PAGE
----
WELLINGTON, New Zealand – New Zealand's government on Wednesday posted a budget surplus for the first time since 2008, fulfilling a financial target it set itself after borrowing billions of dollars to pay for the fallout from the global financial crisis and a devastating earthquake.
The slim surplus of 414 million New Zealand dollars ($275 million) in the year ending June represented just 0.2 percent of the nation's economy. Finance Minister Bill English said the plan was to pay down public debt over time.
The center-right government in May had forecast a small deficit for the year, but took in more tax and spent less than projected.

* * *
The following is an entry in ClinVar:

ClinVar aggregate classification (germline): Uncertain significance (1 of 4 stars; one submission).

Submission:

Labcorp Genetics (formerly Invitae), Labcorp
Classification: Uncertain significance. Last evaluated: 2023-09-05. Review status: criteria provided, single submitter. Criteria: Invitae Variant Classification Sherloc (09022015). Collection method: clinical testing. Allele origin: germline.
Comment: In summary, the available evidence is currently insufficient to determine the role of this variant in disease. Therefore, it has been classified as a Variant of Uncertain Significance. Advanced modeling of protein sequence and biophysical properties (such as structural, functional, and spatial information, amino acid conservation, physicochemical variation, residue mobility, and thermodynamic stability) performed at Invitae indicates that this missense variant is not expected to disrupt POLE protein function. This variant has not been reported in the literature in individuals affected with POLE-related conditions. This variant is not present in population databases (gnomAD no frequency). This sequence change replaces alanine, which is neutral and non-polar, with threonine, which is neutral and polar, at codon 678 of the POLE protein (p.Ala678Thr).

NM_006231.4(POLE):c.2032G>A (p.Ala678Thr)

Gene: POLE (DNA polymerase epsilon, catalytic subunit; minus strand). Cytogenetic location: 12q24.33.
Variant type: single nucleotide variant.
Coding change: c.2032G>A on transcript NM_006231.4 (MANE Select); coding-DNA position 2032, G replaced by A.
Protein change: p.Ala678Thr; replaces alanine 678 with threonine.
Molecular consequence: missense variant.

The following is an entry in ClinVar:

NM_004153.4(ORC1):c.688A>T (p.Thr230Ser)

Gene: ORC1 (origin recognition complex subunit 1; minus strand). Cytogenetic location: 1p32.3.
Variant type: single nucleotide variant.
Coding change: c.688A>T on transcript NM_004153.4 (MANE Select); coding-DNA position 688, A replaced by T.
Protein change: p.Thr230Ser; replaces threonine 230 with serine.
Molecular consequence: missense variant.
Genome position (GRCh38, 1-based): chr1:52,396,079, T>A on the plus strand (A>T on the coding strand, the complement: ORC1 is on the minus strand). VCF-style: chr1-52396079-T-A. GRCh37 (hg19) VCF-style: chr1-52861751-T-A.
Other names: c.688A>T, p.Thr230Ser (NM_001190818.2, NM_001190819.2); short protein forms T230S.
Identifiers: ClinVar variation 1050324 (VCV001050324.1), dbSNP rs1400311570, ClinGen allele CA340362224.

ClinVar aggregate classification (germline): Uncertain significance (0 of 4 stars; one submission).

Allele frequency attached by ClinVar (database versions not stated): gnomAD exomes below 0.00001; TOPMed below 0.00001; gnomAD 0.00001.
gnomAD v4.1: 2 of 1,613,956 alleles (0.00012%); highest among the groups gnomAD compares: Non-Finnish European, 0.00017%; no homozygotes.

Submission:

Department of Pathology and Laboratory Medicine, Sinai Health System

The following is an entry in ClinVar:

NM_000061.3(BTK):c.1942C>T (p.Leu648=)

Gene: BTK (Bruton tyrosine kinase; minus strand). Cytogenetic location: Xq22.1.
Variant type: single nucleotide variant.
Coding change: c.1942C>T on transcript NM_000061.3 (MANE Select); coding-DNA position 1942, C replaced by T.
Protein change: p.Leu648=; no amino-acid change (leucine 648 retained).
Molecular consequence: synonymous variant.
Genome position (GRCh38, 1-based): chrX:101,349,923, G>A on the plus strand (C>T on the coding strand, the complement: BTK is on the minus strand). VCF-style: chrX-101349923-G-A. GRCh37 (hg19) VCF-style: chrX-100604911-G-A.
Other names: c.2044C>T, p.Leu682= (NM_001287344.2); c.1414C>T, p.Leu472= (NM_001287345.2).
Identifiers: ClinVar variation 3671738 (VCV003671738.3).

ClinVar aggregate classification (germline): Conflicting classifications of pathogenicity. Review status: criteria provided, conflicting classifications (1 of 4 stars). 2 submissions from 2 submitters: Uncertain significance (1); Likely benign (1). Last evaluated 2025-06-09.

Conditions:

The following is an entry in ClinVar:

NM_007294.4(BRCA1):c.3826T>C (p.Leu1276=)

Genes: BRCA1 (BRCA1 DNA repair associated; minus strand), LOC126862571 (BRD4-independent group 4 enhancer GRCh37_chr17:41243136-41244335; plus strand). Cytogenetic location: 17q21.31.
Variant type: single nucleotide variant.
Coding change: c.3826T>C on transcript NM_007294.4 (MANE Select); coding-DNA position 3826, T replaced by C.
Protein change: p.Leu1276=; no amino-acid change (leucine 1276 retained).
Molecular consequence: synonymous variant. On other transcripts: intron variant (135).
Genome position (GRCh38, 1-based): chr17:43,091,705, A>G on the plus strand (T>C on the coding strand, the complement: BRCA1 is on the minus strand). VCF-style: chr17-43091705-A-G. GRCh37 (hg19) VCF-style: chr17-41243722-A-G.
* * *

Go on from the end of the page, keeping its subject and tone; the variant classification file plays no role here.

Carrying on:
The result was a big turnaround from four years earlier, when the government posted a deficit of NZ$18.4 billion, equal to 9 percent of the economy, following an earthquake in Christchurch that killed 185 people.
The nation's currency was little changed Wednesday, with one New Zealand dollar trading at about $0.67.
New Zealand's economic growth has slowed this year to a little over 2 percent after prices plunged for dairy products, the nation's biggest export. The central bank has responded by cutting interest rates three times.